As a film critic and aficionado, horror enthusiasts often ask me to recommend the most disturbing genre films ever made. I’m happy to oblige, but as with all subjective references, what I consider “most disturbing” might be considered less so by another. Truth is, when I recommend disturbing films, they’re among movies that I’ve both seen and enjoyed. Furthermore, I rarely go out and seek products deemed “most depraved” as there are boundaries even I fear to cross.
Many films that get branded “most disturbing” are ones I’ve never seen, yet their reputations alone are enough to nauseate. It’s also important to keep in mind that a film need not be classified as horror for it to achieve maximum grotesquery. For these and other reasons, explorations of the most disturbing films in all of cinema are best left to those more intrepid than I.
Matthew Santoro is a popular YouTuber and film critic who’s delved into the topic of most disturbing movies ever made—so that I don’t have to. Though each of these suggestions is infamous, I’ve only personally seen 2 of them. Keep that in mind if anything here stokes your curiosity—and don’t blame me if you uncover something you wish you haven’t. Have a watch and let us know what you think in the Comments section. What do you consider the most disturbing movies ever made?
If you can’t stream, the 10 disturbing films, along with trailers and synopses, are listed below the video. Enjoy!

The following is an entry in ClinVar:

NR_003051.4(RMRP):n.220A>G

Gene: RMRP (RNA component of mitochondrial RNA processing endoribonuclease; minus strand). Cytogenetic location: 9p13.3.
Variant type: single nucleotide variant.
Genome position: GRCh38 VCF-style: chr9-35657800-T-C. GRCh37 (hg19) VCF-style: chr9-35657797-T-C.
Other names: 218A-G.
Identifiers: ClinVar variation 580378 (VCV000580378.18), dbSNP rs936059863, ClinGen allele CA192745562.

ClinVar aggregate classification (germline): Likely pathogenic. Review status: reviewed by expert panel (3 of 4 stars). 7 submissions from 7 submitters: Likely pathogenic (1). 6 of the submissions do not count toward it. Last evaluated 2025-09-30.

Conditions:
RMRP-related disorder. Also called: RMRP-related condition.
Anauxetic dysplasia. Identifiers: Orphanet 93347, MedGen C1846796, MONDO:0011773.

Cannibal Holocaust (1985, Directed by Ruggero Deodato)
Official Synopsis: A professor (Francesca Ciardi) finds the remains of a film crew in the Amazon and brings the camera footage back to America.
Pink Flamingos (1972, Directed by John Waters)
Official Synopsis: A bizarre fat woman (Divine) and her misfit family compete with a Baltimore couple (David Lochary, Mink Stole) to be named the filthiest people alive.
Visitor Q (2002, Directed by Takashi Miike)
Official Synopsis: A stranger (Kazushi Watanabe) befriends a family comprising a sexually deviant father (Kenichi Endo), an abused mother (Shungiku Uchida), a bullied son and a daughter who prostitutes herself.
I Spit on Your Grave (1978, Directed by Meir Zarchi)
Official Synopsis: After a young writer (Camille Keaton) is brutally raped and left for dead by four men, she systematically hunts them down one by one to exact a terrible vengeance.
Guinea Pig: Flowers of Flesh and Blood (1985, Directed by Hideshi Hino)
Official Synopsis: A woman walking home late at night is attacked by an unknown assailant who knocks her out with chloroform. When she regains consciousness, she finds herself tied to a bed in a blood-spattered dungeon, at the mercy of a white-faced man in a samurai helmet who wants to turn her into a “flower of blood and flesh.” He then proceeds to slowly dismember and disembowel her as the camera records it all.
Caligula (1980, Directed by Tinto Brass, Bob Guccione, and Giancarlo Lui)
Official Synopsis: Caligula is a 1979 Italian-American erotic historical drama film focusing on the rise and fall of the Roman Emperor Caligula. It stars Malcolm McDowell, Teresa Ann Savoy, Helen Mirren, Peter O’Toole, John Steiner and John Gielgud.
Martyrs (2008, Directed by Pascal Laugier)
Official Synopsis: A young woman’s quest for revenge against the people who kidnapped and tormented her as a child leads her and a friend, who is also a victim of child abuse, on a terrifying journey into a living hell of depravity.
Nekromantik (1987, Directed by Jörg Buttgereit)
Official Synopsis: An alienated man (Daktari Lorenz) brings home a decomposing corpse for his girlfriend.
Salo (1977, Directed by Pier Paolo Pasolini)
Official Synopsis: Four fascists kidnap young men and women and subject them to torture and perversion.
The Human Centipede (2010, Directed by Tom Six)
Official Synopsis: A deranged surgeon (Dieter Laser) plans to make his morbid fantasy come true by suturing three people together through their gastric systems.